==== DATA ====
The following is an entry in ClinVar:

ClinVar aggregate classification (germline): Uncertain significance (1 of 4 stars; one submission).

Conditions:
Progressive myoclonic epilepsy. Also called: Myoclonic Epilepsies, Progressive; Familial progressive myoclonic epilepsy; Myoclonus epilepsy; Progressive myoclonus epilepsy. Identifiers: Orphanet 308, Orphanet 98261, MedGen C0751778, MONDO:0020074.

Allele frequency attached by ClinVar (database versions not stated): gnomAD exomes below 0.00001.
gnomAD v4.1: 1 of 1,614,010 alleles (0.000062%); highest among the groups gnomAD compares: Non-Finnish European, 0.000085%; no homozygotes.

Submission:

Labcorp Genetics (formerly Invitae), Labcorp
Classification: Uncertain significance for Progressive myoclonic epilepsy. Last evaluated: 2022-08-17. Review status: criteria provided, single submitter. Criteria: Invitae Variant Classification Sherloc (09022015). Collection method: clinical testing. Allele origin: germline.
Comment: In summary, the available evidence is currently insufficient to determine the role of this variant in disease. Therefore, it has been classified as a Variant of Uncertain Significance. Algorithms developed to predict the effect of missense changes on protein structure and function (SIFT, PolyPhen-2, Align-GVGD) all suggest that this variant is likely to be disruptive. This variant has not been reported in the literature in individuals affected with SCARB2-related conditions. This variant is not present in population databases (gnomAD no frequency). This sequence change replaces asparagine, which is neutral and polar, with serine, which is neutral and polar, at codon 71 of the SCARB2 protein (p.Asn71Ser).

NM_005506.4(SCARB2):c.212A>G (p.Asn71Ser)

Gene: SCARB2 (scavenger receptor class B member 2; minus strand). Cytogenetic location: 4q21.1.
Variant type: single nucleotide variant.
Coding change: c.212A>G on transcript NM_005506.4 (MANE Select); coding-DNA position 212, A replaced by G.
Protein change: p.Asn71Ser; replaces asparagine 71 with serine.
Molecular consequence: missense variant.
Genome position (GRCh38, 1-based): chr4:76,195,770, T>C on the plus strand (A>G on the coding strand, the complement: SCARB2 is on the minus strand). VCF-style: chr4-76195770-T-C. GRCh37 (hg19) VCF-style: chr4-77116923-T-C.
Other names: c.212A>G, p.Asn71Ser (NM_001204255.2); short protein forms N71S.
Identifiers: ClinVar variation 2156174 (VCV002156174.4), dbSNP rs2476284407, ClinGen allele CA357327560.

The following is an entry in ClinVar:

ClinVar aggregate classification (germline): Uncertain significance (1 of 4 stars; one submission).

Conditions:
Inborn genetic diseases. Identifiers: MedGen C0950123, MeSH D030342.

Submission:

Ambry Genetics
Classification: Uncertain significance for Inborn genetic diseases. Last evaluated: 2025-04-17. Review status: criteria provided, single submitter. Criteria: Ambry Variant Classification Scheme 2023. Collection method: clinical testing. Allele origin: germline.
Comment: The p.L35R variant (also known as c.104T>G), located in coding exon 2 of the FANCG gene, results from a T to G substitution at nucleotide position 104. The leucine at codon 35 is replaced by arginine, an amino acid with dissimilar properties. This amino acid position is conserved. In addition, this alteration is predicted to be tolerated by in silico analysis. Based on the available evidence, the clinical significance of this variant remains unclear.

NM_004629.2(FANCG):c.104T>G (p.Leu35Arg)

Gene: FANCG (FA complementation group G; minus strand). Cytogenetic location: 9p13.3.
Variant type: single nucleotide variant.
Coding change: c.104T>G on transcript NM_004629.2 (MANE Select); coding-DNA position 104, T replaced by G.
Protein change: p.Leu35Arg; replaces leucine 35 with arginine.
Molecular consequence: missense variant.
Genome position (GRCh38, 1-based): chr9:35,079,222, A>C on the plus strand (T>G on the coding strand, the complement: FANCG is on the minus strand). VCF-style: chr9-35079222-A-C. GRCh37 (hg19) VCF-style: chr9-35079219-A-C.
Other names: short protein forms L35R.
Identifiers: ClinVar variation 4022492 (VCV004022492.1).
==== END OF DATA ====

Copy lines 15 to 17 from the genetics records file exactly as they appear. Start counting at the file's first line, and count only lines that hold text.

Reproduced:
Protein change: p.Asn71Ser; replaces asparagine 71 with serine.
Molecular consequence: missense variant.
Genome position (GRCh38, 1-based): chr4:76,195,770, T>C on the plus strand (A>G on the coding strand, the complement: SCARB2 is on the minus strand). VCF-style: chr4-76195770-T-C. GRCh37 (hg19) VCF-style: chr4-77116923-T-C.